When you put your hand up to become a soccer coach you are taking on a huge responsibility. Along with that responsibility comes accountability. It does not matter at what level we are coaching, the responsibilities and accountabilities are the same.
A number of families involved with the county’s youth soccer community have united to defend a soccer coach who was accused last week of sexually abusing a 12-year-old girl while attending a [tag-tec]soccer camp[/tag-tec].
[tag-tec]Juan Jose Aranguri[/tag-tec], 46 and director of the South America Soccer Academy, has stepped down as coach of a girls’ team with the Bethesda Soccer Club and he has been suspended from other coaching duties with MSI soccer, which is one of the county’s largest soccer clubs, pending the outcome of the criminal case against him. He was arrested last week for allegedly inappropriately touching a girl in July while she was a student at the academy.
According to police, Aranguri began massaging the 12-year-old’s legs after she developed leg cramps and then proceeded to inappropriately touch the child, prompting her to repeatedly push his hand away, said Lt. Paul Starks, a spokesman for the Montgomery County Police, citing the statement of charges against Aranguri.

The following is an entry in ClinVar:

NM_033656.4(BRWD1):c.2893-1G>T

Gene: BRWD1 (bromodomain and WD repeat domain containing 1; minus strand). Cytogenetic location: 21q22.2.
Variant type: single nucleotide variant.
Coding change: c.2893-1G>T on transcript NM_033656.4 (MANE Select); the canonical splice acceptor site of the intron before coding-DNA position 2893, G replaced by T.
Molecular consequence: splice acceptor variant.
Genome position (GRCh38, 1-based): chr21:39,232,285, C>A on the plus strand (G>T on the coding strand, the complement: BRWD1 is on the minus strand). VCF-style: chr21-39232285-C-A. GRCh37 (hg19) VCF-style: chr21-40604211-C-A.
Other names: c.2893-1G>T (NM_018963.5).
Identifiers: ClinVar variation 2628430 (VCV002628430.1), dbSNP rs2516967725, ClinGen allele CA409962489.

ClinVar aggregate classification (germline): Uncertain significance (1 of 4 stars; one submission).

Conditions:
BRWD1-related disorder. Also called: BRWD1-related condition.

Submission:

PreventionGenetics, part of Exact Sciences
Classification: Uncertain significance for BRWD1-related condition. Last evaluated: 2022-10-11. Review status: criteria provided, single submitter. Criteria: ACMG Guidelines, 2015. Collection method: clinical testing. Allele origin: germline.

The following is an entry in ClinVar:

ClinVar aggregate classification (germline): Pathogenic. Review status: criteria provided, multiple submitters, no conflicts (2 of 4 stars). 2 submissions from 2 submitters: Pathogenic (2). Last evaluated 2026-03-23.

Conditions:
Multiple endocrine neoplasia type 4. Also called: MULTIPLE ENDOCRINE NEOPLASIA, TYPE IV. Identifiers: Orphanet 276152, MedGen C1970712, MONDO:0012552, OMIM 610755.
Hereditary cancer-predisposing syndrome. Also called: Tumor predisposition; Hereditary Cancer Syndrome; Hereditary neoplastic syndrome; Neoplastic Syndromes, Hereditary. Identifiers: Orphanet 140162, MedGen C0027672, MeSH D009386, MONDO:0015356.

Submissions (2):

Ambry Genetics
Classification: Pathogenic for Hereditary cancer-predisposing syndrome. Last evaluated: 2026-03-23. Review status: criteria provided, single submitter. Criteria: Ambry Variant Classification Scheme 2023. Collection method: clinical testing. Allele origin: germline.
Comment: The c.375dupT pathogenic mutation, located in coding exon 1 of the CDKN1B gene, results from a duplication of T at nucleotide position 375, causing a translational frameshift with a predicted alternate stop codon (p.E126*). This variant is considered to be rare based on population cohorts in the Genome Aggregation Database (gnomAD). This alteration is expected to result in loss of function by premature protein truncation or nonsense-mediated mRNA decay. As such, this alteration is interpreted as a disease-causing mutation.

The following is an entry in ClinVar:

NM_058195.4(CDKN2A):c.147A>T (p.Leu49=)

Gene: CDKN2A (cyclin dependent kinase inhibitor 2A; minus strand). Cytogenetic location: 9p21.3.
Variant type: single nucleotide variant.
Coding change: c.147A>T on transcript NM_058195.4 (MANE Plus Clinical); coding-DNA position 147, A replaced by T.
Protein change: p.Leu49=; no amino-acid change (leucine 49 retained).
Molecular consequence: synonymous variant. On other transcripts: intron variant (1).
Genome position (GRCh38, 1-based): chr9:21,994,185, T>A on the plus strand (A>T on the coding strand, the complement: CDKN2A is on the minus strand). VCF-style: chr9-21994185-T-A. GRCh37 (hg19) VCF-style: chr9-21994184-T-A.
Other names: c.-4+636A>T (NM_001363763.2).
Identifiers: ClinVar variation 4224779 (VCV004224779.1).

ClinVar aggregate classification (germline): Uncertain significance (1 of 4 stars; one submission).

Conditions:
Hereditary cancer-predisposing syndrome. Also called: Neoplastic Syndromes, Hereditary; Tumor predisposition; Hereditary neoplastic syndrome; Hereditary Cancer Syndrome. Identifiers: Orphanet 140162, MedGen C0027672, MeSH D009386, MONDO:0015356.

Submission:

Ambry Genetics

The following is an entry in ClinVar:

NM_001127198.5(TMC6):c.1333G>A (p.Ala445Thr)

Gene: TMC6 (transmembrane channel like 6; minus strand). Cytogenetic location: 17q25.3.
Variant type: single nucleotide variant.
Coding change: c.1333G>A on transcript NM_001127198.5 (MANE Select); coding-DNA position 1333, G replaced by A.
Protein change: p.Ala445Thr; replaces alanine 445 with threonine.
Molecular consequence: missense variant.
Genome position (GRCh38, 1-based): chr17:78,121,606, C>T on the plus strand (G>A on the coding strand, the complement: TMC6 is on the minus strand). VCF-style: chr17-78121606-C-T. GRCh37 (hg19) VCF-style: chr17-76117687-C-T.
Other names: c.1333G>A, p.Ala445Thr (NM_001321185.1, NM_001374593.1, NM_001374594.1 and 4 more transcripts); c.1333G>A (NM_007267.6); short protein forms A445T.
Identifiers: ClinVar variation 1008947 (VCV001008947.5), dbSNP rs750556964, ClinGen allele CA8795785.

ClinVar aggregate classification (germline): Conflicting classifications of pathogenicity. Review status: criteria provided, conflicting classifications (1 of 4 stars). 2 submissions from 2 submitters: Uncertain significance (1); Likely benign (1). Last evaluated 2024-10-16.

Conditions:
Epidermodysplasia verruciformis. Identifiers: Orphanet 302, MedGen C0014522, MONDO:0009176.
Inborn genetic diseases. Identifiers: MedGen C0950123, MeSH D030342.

Lt. Paul Starks said police have received numerous calls from parents expressing concern on both sides of the issue including from some parents seeking advice for determining whether there had been any inappropriate contact between Aranguri and their own children.
“This is simply probable cause for arrest and charging him,” Starks said. “It doesn’t rise to the level of conviction.”
Members of Bethesda Legacy, the girls’ team associated with the [tag-tec]Bethesda Soccer Club[/tag-tec], has come to his defense.
Families of the players recently held a meeting to discuss the charges, at which the sentiment was one of support for Aranguri, said Mark Lauda, team manager and the father of a team member.
“It’s absolutely the general perception – we think he’s going to be vindicated,” Lauda said.
“The parents all saw this as a time to come together, rather than the opposite,” said Doug Schuessler, executive director of [tag-tec]MSI soccer[/tag-tec]. Though Aranguri was not employed by MSI, he coached one of the organization’s teams, and has been suspended from his coaching duties, Schuessler said.
“We’ve taken the appropriate protective action — which is imperative,” he said. “But beyond that, we’ll let the process play itself out before drawing any conclusions.”
Aranguri, was arrested Aug. 11 and charged with sexual abuse of a minor and two counts of third-degree sexual offense, according to a statement issued by Montgomery County Police.
Lauda said his daughter had never complained of an inappropriate incident involving Aranguri. “I’m certain if something like that was going on, we would have known about it,” Lauda said. “I know my daughter wouldn’t keep quiet about something like that.”
Schuessler said that Aranguri, like other coaches, had been subject to routine background checks. “There were no flags raised,” he said.
A preliminary hearing for Juan Jose Aranguri, was postponed to Sept. 19 in Montgomery County District Court.